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Brussels, 19 March 2008

Road safety – cross-border enforcement


1. What exactly does cross-border enforcement mean?

Pursuing and sanctioning traffic offences committed with a vehicle that is registered in another Member State than the Member State where the offence has taken place.

2. Why does the Commission intend to take action in this field?

The objective of halving the number of road fatalities on the roads in the European Union by 2010 will probably not be achieved; a strong action is needed in order to give an impulse to the reduction of the number of road victims.

3. Which offences are covered by the proposed directive?

Speeding, driving under the influence of alcohol, non-use of a seat belt and failing to stop at a red traffic light. The proposal only deals with financial penalties; penalty points linked with a driving licence and withdrawing of a driving licence are not dealt with.

4. How does the Commission ensure the effectiveness of the cross-border enforcement actions?

By the application of an electronic data exchange network which enables to identify the holder of the vehicle registration document. Once his name and address are known, an offence notification, for which a model is established by the proposed Directive, will be sent to him. This notification will be sent in the official language or one of the official languages of his resident country.

5. What will happen if the offender is not the holder of the vehicle certificate?

The offence notification which is sent to the holder of the vehicle registration document includes a reply form which gives him the possibility, if he was not driving at the time when the offence was committed, to provide the relevant data for identifying the driver.

6. What does the Commission exactly expect from the Member States?

The Member States will have two years to set up the data exchange system and start operating it. The exchanges will be carried out by the national authorities in charge of the vehicle registration documents.

7. There are relatively few non-resident drivers. Is it worth the effort, time and costs to pursue them? Can a real improvement of road safety be expected to result from this initiative?

Foreign drivers represent around 5% of the road traffic in the EU, whereas the share of non-resident drivers in speeding offences is 2,5 – 30%, or around 15% on average, of all speeding offenders. Therefore, non-resident drivers are relatively more involved in offences than resident drivers. Moreover, this directive is expected to have a positive effect on the behaviour of all drivers and not just of foreign drivers.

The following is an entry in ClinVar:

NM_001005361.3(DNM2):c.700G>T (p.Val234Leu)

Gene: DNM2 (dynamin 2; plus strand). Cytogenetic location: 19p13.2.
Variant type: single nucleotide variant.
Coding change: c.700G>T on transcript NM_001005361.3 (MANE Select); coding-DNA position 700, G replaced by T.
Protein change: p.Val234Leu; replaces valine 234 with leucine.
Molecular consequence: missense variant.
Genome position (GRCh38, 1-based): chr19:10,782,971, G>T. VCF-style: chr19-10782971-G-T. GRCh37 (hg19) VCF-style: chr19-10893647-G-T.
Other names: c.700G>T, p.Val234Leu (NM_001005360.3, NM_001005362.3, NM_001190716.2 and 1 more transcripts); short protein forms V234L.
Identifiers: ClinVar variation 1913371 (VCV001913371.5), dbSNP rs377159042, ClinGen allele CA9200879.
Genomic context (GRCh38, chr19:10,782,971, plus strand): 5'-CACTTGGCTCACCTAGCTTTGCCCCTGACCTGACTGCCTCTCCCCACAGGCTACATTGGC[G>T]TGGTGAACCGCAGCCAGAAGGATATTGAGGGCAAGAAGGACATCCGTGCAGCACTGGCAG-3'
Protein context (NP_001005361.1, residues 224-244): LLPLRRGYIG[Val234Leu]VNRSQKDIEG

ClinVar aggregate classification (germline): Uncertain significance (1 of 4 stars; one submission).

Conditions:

8. Are there other advantages to be expected from this new initiative?

This initiative, which aims at improving road safety, will also abolish the impunity of foreign drivers which currently creates a feeling of unfairness with regard to resident drivers and considerably reduces the public acceptance of enforcement. It ensures equal treatment of foreign and resident drivers.

9. There is already a Council Framework Decision on the mutual recognition of financial penalties which also covers road traffic offences. Does this instrument not make the current directive redundant?

The Council framework decision envisages that a final conviction to pay a fine by one Member State is recognised by the other Member States. It applies as a last resort in case of non-payment by the offender. The directive applies to the earlier stages, as it aims at identifying the offender and requesting him to pay a fine in a first instance.

10. Which measures will the Commission and the Member States take to ensure the data protection of the drivers?

The rules with respect to protection of the privacy are respected. The proposed directive gives the persons concerned the right of access, correction and deletion of their personal data registered and exchanged by the system.

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